Use of Safety Belts: Laws Mandating Use
Safety belt laws mandate the use of safety belts by motor vehicle occupants. All current U.S. laws cover front seat occupants. Other requirements, such as rear seat coverage, fines, affected age groups, type of enforcement, and exempted vehicles and drivers vary by state.
Summary of Task Force Recommendations and Findings
The Community Preventive Services Task Force recommends safety belt laws as a strategy based on strong evidence of their effectiveness in increasing safety belt use and reducing fatal and non-fatal injuries among adolescents and adults.
Results from the Systematic Review
Thirty-three studies qualified for the systematic review.
- Fatal injuries: median decrease of 9% (interquartile interval: 2% to 18% decrease; 6 studies)
- Nonfatal injuries: median decrease of 2% (interquartile interval: 15% decrease to 11% increase; 6 studies)
- Fatal and nonfatal injuries combined: median decrease of 8% (interquartile interval: 3% to 20% decrease; 9 studies)
- Observed safety belt use: median increase of 33 percentage points (interquartile interval: 20 to 36 percentage points; 10 studies)
- Police-reported safety belt use: increase of 26 percentage points (2 studies)
- Self-reported safety belt use: median increase of 16 percentage points (interquartile interval: 13 to 19 percentage points; 4 studies)
These results are based on a systematic review of all available studies led by scientists from CDC’s Division of Unintentional Injury Prevention with input from a team of specialists in systematic review methods and experts in research, practice and policy related to increasing safety belt use.
- Analytic Framework – see Figure 1 on page 49 [PDF - 2.85 MB]
- Evidence Gaps
- Summary Evidence Tables* [PDF - 228 kB]
- Included Studies
- Search Strategy
Dinh-Zarr TB, Sleet DA, Shults RA, et al. Reviews of evidence regarding interventions to increase the use of safety belts. [PDF - 2.85 MB] Am J Prev Med 2001;21(4S): 48-65.
Task Force on Community Preventive Services. Recommendations to reduce injuries to motor vehicle occupants: increasing child safety seat use, increasing safety belt use, and reducing alcohol-impaired driving. [PDF - 78 kB] Am J Prev Med 2001;21(4S):16–22.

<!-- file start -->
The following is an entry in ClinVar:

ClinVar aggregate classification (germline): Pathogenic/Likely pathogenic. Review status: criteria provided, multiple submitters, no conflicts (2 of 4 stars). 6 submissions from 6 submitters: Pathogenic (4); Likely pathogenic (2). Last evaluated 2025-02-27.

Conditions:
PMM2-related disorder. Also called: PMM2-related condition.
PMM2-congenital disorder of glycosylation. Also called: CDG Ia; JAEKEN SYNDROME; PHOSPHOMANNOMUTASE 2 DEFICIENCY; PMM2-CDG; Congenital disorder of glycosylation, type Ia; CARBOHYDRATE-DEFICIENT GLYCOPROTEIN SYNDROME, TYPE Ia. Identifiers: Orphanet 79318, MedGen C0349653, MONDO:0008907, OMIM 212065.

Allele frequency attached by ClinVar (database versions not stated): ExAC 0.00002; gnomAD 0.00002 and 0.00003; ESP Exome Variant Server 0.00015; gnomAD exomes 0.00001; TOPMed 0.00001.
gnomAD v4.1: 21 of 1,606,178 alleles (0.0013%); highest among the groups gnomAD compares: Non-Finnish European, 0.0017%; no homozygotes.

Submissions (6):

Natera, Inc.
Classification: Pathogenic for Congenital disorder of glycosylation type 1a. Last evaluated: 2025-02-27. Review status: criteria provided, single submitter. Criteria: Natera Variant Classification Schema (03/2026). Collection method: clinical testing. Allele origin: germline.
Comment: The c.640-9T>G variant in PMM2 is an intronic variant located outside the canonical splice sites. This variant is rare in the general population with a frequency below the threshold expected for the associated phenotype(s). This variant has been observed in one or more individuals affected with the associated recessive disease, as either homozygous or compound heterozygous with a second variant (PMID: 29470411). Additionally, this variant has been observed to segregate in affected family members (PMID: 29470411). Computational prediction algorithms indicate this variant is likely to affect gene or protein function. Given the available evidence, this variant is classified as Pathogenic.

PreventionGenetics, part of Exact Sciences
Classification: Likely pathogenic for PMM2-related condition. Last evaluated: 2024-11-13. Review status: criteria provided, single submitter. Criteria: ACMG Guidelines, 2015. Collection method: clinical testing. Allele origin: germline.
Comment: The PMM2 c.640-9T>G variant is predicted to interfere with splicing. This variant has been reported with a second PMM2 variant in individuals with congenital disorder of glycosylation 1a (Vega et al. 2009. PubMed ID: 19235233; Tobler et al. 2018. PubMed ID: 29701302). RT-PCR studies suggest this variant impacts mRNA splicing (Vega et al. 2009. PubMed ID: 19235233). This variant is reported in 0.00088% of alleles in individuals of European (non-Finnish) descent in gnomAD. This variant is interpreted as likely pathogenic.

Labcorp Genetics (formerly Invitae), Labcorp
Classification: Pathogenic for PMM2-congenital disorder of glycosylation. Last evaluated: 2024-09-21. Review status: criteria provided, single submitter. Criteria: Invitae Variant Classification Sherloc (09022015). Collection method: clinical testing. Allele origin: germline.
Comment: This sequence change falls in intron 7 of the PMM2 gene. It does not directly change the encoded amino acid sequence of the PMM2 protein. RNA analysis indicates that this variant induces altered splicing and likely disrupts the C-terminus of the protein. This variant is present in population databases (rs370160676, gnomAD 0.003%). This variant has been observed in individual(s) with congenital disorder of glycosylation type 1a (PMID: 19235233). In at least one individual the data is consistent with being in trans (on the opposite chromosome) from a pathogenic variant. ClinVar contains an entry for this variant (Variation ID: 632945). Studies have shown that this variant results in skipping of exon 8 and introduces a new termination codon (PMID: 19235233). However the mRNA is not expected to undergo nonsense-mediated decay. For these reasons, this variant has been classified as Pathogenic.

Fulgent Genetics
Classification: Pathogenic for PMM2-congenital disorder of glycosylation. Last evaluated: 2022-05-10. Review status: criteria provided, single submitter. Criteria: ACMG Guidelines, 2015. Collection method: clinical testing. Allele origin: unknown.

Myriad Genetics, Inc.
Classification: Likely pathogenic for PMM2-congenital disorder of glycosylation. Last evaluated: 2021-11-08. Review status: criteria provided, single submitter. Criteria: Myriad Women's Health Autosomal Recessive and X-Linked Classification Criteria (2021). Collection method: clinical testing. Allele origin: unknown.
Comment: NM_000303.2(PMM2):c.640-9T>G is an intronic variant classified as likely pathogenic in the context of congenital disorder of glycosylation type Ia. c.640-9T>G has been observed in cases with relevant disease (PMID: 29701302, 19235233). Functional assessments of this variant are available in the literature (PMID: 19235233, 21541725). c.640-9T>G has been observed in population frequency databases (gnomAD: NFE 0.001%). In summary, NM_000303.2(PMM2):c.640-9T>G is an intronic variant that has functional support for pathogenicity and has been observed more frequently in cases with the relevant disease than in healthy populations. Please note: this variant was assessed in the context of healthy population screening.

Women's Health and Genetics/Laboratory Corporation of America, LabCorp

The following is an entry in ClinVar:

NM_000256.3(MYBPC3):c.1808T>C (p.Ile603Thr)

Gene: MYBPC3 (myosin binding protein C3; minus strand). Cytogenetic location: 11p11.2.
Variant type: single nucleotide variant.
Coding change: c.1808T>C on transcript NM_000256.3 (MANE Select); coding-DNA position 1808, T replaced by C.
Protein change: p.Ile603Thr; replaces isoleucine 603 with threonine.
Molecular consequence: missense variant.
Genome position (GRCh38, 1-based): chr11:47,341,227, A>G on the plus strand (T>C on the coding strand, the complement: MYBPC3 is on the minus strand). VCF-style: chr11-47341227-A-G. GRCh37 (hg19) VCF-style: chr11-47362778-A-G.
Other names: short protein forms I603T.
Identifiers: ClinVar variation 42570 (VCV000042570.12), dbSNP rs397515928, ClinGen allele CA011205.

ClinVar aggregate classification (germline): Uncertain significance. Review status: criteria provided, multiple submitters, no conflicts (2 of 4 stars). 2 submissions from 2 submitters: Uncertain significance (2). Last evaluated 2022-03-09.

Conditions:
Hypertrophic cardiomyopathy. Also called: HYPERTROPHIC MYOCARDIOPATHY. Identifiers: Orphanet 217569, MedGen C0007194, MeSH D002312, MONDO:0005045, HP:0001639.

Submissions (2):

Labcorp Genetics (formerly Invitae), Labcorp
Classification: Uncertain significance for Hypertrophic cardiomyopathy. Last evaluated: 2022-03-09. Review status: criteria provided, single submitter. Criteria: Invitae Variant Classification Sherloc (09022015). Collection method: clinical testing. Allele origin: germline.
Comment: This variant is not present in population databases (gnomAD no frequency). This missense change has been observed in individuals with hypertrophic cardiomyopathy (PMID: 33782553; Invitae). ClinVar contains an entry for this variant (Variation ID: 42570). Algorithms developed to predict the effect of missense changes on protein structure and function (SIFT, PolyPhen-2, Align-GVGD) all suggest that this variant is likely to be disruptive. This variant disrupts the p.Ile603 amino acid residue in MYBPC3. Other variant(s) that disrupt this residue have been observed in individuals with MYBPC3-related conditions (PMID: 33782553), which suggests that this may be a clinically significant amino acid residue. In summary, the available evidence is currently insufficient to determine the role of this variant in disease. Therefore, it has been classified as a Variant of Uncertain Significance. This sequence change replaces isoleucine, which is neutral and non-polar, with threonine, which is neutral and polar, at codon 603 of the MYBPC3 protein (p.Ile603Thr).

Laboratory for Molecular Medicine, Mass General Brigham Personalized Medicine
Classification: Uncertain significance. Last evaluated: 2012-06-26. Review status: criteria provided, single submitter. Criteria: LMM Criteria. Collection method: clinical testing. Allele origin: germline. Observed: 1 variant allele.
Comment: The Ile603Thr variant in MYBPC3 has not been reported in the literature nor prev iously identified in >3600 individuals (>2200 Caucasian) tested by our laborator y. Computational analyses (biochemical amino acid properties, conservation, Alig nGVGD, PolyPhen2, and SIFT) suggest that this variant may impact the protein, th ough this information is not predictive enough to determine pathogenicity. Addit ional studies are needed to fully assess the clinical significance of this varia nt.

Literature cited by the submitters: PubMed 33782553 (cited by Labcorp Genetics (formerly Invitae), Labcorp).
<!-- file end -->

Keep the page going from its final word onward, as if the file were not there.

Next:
Task Force on Community Preventive Services. Motor-vehicle occupant injury: strategies for increasing use of child safety seats, increasing use of safety belts, and reducing alcohol-impaired driving. MMWR Recommendations and Reports 2001;50(RR07):1-13.
Task Force on Community Preventive Services. Motor vehicle occupant injury. [PDF - 355 kB] In : Zaza S, Briss PA, Harris KW, eds. The Guide to Community Preventive Services: What Works to Promote Health? Atlanta (GA): Oxford University Press;2005:329-84.
Read other Community Guide publications about Motor Vehicle-Related Injury Prevention in our library.
*PDF includes all of the information available and will not be updated.
The findings and conclusions on this page are those of the Community Preventive Services Task Force and do not necessarily represent those of CDC. Task Force evidence-based recommendations are not mandates for compliance or spending. Instead, they provide information and options for decision makers and stakeholders to consider when determining which programs, services, and policies best meet the needs, preferences, available resources, and constraints of their constituents.
The content of publications of the Guide to Community Preventive Services is in the public domain. Citation as to source, however, is appreciated. Sample citation: Guide to Community Preventive Services. Use of safety belts: laws mandating use www.thecommunityguide.org/mvoi/safetybelts/lawmandatinguse.html. Last updated: MM/DD/YYYY.
Review completed: October 2000
- Page last reviewed: September 24, 2013
- Page last updated: September 24, 2013
- Content source: The Guide to Community Preventive Services